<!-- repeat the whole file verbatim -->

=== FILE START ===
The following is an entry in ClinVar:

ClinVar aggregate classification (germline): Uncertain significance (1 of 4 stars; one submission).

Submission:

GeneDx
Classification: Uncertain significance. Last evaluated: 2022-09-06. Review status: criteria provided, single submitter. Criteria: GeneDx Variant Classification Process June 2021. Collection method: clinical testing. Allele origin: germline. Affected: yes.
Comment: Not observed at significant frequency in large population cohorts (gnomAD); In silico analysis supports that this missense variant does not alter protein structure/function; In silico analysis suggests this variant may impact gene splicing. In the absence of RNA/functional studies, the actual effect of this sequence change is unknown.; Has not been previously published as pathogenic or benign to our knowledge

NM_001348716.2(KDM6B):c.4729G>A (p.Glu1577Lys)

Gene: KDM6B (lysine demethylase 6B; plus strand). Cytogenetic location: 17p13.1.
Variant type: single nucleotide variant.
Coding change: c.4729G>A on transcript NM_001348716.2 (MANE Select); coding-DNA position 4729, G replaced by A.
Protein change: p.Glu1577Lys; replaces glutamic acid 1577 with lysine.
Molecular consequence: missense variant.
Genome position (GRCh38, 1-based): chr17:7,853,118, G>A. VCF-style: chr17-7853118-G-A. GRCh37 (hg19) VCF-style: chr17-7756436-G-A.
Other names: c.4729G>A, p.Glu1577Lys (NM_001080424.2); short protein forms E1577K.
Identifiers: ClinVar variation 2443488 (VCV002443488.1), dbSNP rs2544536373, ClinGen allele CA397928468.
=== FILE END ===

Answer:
The following is an entry in ClinVar:

ClinVar aggregate classification (germline): Uncertain significance (1 of 4 stars; one submission).

Submission:

GeneDx
Classification: Uncertain significance. Last evaluated: 2022-09-06. Review status: criteria provided, single submitter. Criteria: GeneDx Variant Classification Process June 2021. Collection method: clinical testing. Allele origin: germline. Affected: yes.
Comment: Not observed at significant frequency in large population cohorts (gnomAD); In silico analysis supports that this missense variant does not alter protein structure/function; In silico analysis suggests this variant may impact gene splicing. In the absence of RNA/functional studies, the actual effect of this sequence change is unknown.; Has not been previously published as pathogenic or benign to our knowledge

NM_001348716.2(KDM6B):c.4729G>A (p.Glu1577Lys)

Gene: KDM6B (lysine demethylase 6B; plus strand). Cytogenetic location: 17p13.1.
Variant type: single nucleotide variant.
Coding change: c.4729G>A on transcript NM_001348716.2 (MANE Select); coding-DNA position 4729, G replaced by A.
Protein change: p.Glu1577Lys; replaces glutamic acid 1577 with lysine.
Molecular consequence: missense variant.
Genome position (GRCh38, 1-based): chr17:7,853,118, G>A. VCF-style: chr17-7853118-G-A. GRCh37 (hg19) VCF-style: chr17-7756436-G-A.
Other names: c.4729G>A, p.Glu1577Lys (NM_001080424.2); short protein forms E1577K.
Identifiers: ClinVar variation 2443488 (VCV002443488.1), dbSNP rs2544536373, ClinGen allele CA397928468.